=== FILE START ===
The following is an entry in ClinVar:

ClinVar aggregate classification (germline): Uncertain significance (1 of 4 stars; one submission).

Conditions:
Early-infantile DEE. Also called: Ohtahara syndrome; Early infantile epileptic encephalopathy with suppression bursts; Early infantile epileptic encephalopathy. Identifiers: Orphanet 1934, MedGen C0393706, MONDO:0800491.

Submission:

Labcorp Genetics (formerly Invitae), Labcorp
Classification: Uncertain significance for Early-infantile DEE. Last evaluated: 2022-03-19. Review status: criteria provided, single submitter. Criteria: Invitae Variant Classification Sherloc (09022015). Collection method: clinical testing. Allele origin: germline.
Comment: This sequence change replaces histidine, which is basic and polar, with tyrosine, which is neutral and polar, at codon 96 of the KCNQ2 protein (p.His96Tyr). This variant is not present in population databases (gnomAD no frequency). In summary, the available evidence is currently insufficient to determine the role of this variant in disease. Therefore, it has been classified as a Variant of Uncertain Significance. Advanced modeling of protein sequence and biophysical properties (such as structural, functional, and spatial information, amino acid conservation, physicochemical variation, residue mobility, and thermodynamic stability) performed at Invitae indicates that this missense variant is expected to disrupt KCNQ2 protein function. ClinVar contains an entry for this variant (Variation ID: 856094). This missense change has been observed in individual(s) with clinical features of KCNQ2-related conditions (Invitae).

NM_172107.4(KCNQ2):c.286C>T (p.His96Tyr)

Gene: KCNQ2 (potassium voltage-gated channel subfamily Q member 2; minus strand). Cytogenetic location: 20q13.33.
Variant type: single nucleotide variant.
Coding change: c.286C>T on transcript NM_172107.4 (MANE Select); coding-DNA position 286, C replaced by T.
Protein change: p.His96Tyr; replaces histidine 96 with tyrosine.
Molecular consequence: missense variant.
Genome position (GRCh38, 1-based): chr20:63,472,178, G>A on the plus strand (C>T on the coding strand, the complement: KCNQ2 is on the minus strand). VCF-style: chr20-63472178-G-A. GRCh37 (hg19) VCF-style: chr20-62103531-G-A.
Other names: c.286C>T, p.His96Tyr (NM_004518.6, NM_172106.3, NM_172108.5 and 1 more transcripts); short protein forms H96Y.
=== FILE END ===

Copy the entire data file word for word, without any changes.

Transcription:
The following is an entry in ClinVar:

ClinVar aggregate classification (germline): Uncertain significance (1 of 4 stars; one submission).

Conditions:
Early-infantile DEE. Also called: Ohtahara syndrome; Early infantile epileptic encephalopathy with suppression bursts; Early infantile epileptic encephalopathy. Identifiers: Orphanet 1934, MedGen C0393706, MONDO:0800491.

Submission:

Labcorp Genetics (formerly Invitae), Labcorp
Classification: Uncertain significance for Early-infantile DEE. Last evaluated: 2022-03-19. Review status: criteria provided, single submitter. Criteria: Invitae Variant Classification Sherloc (09022015). Collection method: clinical testing. Allele origin: germline.
Comment: This sequence change replaces histidine, which is basic and polar, with tyrosine, which is neutral and polar, at codon 96 of the KCNQ2 protein (p.His96Tyr). This variant is not present in population databases (gnomAD no frequency). In summary, the available evidence is currently insufficient to determine the role of this variant in disease. Therefore, it has been classified as a Variant of Uncertain Significance. Advanced modeling of protein sequence and biophysical properties (such as structural, functional, and spatial information, amino acid conservation, physicochemical variation, residue mobility, and thermodynamic stability) performed at Invitae indicates that this missense variant is expected to disrupt KCNQ2 protein function. ClinVar contains an entry for this variant (Variation ID: 856094). This missense change has been observed in individual(s) with clinical features of KCNQ2-related conditions (Invitae).

NM_172107.4(KCNQ2):c.286C>T (p.His96Tyr)

Gene: KCNQ2 (potassium voltage-gated channel subfamily Q member 2; minus strand). Cytogenetic location: 20q13.33.
Variant type: single nucleotide variant.
Coding change: c.286C>T on transcript NM_172107.4 (MANE Select); coding-DNA position 286, C replaced by T.
Protein change: p.His96Tyr; replaces histidine 96 with tyrosine.
Molecular consequence: missense variant.
Genome position (GRCh38, 1-based): chr20:63,472,178, G>A on the plus strand (C>T on the coding strand, the complement: KCNQ2 is on the minus strand). VCF-style: chr20-63472178-G-A. GRCh37 (hg19) VCF-style: chr20-62103531-G-A.
Other names: c.286C>T, p.His96Tyr (NM_004518.6, NM_172106.3, NM_172108.5 and 1 more transcripts); short protein forms H96Y.